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Volume 29, Number 5—May 2023

No Substantial Histopathologic Changes in Mops condylurus Bats Naturally Infected with Bombali Virus, Kenya

Lauri Kareinen, Niina Airas, Sara T. Kotka, Moses M. Masika, Kirsi Aaltonen, Omu Anzala, Joseph Ogola, Paul W. Webala, Olli Vapalahti, Tarja Sironen, and Kristian M. ForbesComments to Author 
Author affiliations: Finnish Food Authority, Helsinki, Finland (L. Kareinen); University of Helsinki, Helsinki, Finland (L. Kareinen, N. Airas, S.T. Kotka, K. Aaltonen, O. Vapalahti, T. Sironen); University of Nairobi, Nairobi, Kenya (M.M. Masika, O. Anzala, J. Ogola); Maasai Mara University, Narok, Kenya (P.W. Webala); University of Arkansas, Fayetteville, Arkansas, USA (K.M. Forbes)

Cite This Article


We found similar mild perivascular inflammation in lungs of Bombali virus–positive and –negative Mops condylurus bats in Kenya, indicating the virus is well-tolerated. Our findings indicate M. condylurus bats may be a reservoir host for Bombali virus. Increased surveillance of these bats will be important to reduce potential virus spread.

Despite extensive research since the first documented human Ebola virus (EBOV) disease outbreak in 1976, animal species involved and mechanisms by which ebolaviruses spillover to humans remains enigmatic. Bats have been implicated as reservoir hosts (1), a suspicion supported by several types of evidence, none of which is strong alone. Evidence includes serologic and, rarely, PCR-based diagnosis of infection in wild bats; capacity for some bat species to become asymptomatically infected after laboratory inoculations; and close phylogenetic relationship between ebolaviruses and Marburg virus, which has an established fruit bat reservoir (24). Lack of specimens from naturally occurring ebolavirus-infected bats has precluded assessment of tissue pathology and virus distribution at a cellular level, which would normally provide insights into host roles and transmission mechanisms and permit comparisons and validation of experimental infection models.

We analyzed tissue specimens collected from wild bats in Kenya that were naturally infected with Bombali virus (BOMV), the sixth and most recent ebolavirus identified. First reported in Mops condylurus and Chaerephon pumilus bats in 2018 (5), BOMV has been detected by PCR at low prevalence (0.5%–6.7%) in excreta or tissue samples from M. condylurus bats in 4 distinct locations across sub-Saharan Africa (58), representing a consistent ebolavirus–bat host relationship. No further reports of infected C. pumilus bats or that BOMV causes human disease have been published (6), although prudence is warranted. All other ebolaviruses found in Africa can cause severe human disease (only 1 nonfatal infection with Taï Forest virus has been reported) (9). BOMV binds to the same Niemann-Pick C1 endosomal receptor for cell entry as other ebolaviruses (5), and recent serologic evidence of a cleared human BOMV infection has been reported (10).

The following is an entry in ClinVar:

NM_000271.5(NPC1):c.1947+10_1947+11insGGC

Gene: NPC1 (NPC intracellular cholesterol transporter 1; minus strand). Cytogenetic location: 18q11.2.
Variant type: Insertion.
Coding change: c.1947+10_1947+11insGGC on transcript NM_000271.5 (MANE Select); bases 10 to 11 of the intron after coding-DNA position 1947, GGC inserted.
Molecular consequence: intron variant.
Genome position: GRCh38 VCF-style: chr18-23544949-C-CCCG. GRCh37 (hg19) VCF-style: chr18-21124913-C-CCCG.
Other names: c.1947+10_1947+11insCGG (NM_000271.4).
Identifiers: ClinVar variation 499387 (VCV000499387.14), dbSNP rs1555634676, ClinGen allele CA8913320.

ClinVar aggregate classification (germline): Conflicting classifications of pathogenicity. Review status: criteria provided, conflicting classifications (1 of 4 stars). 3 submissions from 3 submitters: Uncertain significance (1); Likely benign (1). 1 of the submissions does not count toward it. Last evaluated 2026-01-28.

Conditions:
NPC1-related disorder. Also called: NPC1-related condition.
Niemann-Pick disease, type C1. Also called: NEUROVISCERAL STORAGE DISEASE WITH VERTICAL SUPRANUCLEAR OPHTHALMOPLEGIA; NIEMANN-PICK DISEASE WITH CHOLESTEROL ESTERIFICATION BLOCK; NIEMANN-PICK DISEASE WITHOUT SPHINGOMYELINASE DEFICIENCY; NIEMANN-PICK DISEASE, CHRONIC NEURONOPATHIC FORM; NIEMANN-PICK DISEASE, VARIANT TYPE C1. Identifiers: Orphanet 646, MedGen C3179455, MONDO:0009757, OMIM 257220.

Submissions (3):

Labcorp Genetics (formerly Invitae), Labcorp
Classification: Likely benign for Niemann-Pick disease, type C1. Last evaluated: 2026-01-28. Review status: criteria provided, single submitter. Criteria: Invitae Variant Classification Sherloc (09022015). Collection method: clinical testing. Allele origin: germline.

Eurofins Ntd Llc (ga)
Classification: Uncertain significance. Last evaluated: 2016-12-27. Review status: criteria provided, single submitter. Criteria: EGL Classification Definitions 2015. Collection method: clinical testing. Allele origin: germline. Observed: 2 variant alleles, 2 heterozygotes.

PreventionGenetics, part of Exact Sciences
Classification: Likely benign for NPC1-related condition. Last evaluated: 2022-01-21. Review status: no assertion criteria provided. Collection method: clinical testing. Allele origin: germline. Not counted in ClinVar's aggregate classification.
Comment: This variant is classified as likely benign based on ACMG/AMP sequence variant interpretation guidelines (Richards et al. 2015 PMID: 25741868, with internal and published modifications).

The Study

We captured bats by using mist nets in Busia and Taita-Taveta counties in Kenya during 2019. In brief, we captured, euthanized, and dissected bats and collected tissue samples. We screened the samples for BOMV by using reverse transcription PCR (RT-PCR) as described previously (8). We placed bat carcasses that had remaining tissues immediately into 10% buffered formalin, transferred them to 80% ethanol after 24–48 h, and shipped those to the University of Helsinki, Finland, for histopathologic assessment. We analyzed 3 BOMV RT-PCR–positive and 6 BOMV RT-PCR–negative M. condylurus bats; the BOMV-negative bats were used as negative controls (8).

We trimmed and processed formalin-fixed tissue samples from the 9 bats for histologic evaluation. We routinely stained tissue sections with hematoxylin and eosin. After heat-induced antigen retrieval, we also immunolabeled sections from each tissue sample by using polyclonal rabbit serum against EBOV matrix protein VP40 (11) (Appendix). No BOMV isolates were available for this study, which necessitated finding a suitable, cross-reactive surrogate virus. EBOV is the most studied member in the ebolavirus family, and EBOV antibodies are readily available. EBOV and BOMV have ≈75% amino acid identity match within the VP40 protein (Appendix Figure); therefore, we considered EBOV VP40 to be a suitable antigen to detect BOMV VP40.

Figure 1

Representative tissue section from the lung of a bat in study of histopathologic changes in Mops condylurus bats naturally infected with Bombali virus, Kenya. We stained lung tissue sections from a Bombali virus–positive bat with hematoxylin and eosin. Arrow indicates focal minimal mononuclear cell infiltrate. Original magnification ×200.

Figure 1. Representative tissue section from the lung of a bat in study of histopathologic changes in Mops condylurusbats naturally infected with Bombali virus, Kenya. We stained lung...

We observed mild perivascular and interstitial mononuclear infiltrates in all 3 BOMV RT-PCR–positive M. condylurus bat lung samples stained with hematoxylin and eosin (Table; Figure 1). We found similar nonspecific mononuclear infiltrates in lung tissue from 4/6 BOMV RT-PCR–negative bats. Overall, we did not observe substantial histopathologic changes in the lungs of any bats that suggested severe acute BOMV disease. We found that both BOMV RT-PCR–positive and RT-PCR–negative bats had mixed acute and chronic inflammatory lesions in other internal organs. Those lesions likely reflect natural disease in wild bats, and we interpreted those findings as incidental.